Brown v. State

Annotate this Case

Brown v. State
1997 WY 115
944 P.2d 1168
Case Number: 96-196
Decided: 09/19/1997
Supreme Court of Wyoming


Appellant (Defendant),





Appellee (Plaintiff).


Appeal from the District Court of Sweetwater County

 The Honorable Jere Ryckman, Judge


Representing Appellant: 

Sylvia Lee Hackl, State Public Defender; Donna D. Domonkos, Asst. Appellate Counsel; and Scott Klosterman (argued), Student Intern.

 Representing Appellee: 

William U. Hill, Attorney General; Paul S. Rehurek, Deputy Attorney General; D. Michael Pauling, Senior Assistant Attorney General; and Hugh Kenny (argued), Senior Assistant Attorney General.



LEHMAN, Justice. 

[¶1]      Having entered a conditional guilty plea to one count of robbery pursuant to W.R.Cr.P. 11(a)(2), Terrice Brown appeals the district court's denial of his motion to suppress.


[¶2]      We affirm.


[¶3]      Brown states the following issues:


I. Was the arrest of Appellant unlawful because it was made without a warrant and without probable cause in violation of the Fourth Amendment to the United States Constitution and Article 1, Section 4 of the Wyoming Constitution?


II. Did District Court err by denying Appellant's motion to suppress all evidence obtained after his arrest because the evidence was the product of an unlawful arrest?


The State rephrases the issues:

1. Was Appellant lawfully arrested for a violation of Wyo. Stat. § 6-5-204(a), interference with a police officer?


2. Did the District Court abuse its discretion by denying Appellant's Motion to Suppress Evidence?




[¶4]      At approximately 2:50 a.m., Deputy Brett Stokes observed a car drifting across the center line as it traveled east on Interstate 80 near Rock Springs. Stokes followed the car for about two miles observing it drift from side to side. He stopped the car after he observed its tire brush the center divider as it exited off the interstate. Stokes testified that, given the early morning hour and the erratic driving, he suspected a DUI when he pulled the car over.


[¶5]      About an hour prior to this stop, Stokes had heard a radio transmission which described two black males with a sawed-off shotgun as suspects in a robbery occurring at a 7-Eleven in Rock Springs. As Stokes approached the car, he became wary because he could not see anyone in the vehicle. As he walked into view of the front seat, he saw two black males slouched down so that their heads were not visible over the top of the car seats. Stokes stopped his approach, returned to his vehicle and called for backup.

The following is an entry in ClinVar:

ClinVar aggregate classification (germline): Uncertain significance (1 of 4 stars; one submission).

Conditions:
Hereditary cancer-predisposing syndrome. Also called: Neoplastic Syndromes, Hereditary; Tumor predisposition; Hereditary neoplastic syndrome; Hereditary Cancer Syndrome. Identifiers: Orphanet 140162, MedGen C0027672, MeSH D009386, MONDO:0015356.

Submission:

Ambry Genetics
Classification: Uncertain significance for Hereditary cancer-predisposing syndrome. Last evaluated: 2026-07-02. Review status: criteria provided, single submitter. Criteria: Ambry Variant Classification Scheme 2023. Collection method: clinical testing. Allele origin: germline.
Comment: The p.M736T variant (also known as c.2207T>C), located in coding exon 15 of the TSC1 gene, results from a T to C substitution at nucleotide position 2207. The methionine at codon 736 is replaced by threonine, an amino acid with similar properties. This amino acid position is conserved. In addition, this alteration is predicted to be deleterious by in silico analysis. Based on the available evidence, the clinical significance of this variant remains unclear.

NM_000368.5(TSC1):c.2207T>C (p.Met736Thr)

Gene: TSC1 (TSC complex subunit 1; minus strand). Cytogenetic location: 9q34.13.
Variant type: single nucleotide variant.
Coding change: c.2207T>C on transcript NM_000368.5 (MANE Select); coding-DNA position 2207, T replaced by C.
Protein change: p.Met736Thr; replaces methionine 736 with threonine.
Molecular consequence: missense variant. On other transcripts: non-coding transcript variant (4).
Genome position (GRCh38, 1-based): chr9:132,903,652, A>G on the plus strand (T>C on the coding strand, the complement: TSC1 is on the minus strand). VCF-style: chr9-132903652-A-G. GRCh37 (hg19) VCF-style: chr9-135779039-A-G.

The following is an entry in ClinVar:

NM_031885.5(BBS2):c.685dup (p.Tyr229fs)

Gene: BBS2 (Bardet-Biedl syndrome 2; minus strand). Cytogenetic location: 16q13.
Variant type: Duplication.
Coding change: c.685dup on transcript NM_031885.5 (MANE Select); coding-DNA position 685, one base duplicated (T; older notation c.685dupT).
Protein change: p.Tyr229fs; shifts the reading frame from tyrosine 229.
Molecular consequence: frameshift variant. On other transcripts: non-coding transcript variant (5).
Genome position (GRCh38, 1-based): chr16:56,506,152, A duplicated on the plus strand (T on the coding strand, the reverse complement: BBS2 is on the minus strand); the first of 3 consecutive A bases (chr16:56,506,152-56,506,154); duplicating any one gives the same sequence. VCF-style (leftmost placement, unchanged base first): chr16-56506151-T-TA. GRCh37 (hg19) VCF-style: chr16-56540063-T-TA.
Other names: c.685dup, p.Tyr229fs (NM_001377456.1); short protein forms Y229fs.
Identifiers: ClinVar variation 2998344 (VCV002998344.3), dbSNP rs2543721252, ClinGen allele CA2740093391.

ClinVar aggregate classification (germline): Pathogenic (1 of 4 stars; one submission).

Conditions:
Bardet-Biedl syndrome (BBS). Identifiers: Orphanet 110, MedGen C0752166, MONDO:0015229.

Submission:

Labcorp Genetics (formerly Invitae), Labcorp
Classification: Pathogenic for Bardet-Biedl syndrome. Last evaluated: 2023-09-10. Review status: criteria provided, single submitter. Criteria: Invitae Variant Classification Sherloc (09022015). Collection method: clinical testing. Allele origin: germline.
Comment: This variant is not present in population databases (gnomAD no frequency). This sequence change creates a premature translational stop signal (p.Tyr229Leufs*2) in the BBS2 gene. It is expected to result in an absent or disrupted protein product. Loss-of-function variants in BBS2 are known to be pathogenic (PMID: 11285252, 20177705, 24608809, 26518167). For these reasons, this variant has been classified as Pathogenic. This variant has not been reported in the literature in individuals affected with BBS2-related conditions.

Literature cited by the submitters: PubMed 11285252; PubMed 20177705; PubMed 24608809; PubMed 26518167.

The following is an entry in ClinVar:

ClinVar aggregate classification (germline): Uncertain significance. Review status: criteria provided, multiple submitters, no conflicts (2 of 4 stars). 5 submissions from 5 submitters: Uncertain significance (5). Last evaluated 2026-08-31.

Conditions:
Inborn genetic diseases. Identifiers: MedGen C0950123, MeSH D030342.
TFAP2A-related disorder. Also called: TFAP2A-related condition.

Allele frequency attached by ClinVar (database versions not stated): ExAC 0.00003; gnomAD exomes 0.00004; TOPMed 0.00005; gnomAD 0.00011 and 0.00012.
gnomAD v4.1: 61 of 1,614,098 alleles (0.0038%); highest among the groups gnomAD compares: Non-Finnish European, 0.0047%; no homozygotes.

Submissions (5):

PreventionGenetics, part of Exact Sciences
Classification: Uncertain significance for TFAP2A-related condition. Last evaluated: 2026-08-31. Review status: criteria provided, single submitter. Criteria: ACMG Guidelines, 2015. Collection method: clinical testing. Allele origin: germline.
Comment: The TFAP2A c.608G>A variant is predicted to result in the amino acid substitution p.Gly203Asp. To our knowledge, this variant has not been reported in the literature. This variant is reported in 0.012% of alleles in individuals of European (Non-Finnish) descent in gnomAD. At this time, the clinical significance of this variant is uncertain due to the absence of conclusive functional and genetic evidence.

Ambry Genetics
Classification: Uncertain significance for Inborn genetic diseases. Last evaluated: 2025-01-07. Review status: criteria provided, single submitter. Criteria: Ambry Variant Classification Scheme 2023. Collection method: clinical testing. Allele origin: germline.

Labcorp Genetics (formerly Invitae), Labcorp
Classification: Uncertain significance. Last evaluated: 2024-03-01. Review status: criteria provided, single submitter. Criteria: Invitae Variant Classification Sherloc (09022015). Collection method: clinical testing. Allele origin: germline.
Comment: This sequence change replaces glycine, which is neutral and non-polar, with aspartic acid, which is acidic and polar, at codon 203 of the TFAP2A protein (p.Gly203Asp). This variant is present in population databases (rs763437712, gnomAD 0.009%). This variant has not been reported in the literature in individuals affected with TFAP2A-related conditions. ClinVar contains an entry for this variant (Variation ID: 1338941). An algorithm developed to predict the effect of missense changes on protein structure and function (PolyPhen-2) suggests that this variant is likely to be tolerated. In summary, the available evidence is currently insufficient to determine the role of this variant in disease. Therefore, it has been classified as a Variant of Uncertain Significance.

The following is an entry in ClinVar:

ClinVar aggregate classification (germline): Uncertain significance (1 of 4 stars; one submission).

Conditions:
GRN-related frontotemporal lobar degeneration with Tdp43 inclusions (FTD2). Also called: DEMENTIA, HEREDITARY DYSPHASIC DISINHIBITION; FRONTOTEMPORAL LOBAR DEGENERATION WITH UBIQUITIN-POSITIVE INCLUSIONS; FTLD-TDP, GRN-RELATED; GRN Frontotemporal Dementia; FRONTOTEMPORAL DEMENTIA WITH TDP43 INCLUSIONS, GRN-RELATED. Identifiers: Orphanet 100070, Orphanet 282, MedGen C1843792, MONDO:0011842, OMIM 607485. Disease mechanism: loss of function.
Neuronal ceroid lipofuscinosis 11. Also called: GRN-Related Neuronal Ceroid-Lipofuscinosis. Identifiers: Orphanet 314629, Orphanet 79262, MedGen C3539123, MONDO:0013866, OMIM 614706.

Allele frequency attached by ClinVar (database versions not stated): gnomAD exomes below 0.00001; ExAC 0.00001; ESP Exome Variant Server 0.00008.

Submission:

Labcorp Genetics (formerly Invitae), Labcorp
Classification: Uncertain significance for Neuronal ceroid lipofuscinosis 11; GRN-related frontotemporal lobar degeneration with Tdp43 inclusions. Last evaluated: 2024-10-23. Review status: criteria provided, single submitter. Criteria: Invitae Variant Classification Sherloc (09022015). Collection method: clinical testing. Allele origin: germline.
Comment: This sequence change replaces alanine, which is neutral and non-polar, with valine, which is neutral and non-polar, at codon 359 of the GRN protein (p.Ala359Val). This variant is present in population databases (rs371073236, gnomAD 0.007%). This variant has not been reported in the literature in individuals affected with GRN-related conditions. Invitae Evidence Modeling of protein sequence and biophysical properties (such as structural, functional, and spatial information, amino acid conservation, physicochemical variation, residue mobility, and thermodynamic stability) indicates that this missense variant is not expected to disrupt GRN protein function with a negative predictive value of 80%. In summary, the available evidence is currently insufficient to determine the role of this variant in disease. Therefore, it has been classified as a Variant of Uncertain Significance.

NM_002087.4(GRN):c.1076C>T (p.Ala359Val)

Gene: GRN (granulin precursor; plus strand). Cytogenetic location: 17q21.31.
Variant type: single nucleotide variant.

[¶6]      At least four police cars responded to Stokes' request for backup. With guns drawn, the police ordered the driver, appellant Brown, and the passenger, Tyrone Jackson, out of the car and onto their knees, whereupon the police cuffed them and placed them into separate cars. In response to a request for identification, Brown falsely stated his name was Glenn Crockett. As validation for that identity, Brown advised that he had been at a party and provided to police the phone number at the party address. However, when the police called the party, they were told that Glenn Crockett was still present at the house. They were informed that Tyrone Jackson had left the party with Terrice Brown thirty minutes earlier.


[¶7]      Once Brown admitted his identity, a check revealed that neither Brown nor Jackson had a valid driver's license. Stokes informed Brown he was under arrest for interference with a police officer for providing a false identity, and the Rock Springs police took Brown to the city jail. During the booking process, police discovered in Brown's sock a marked two dollar bill from the 7-Eleven robbery. Brown was then charged with aggravated robbery.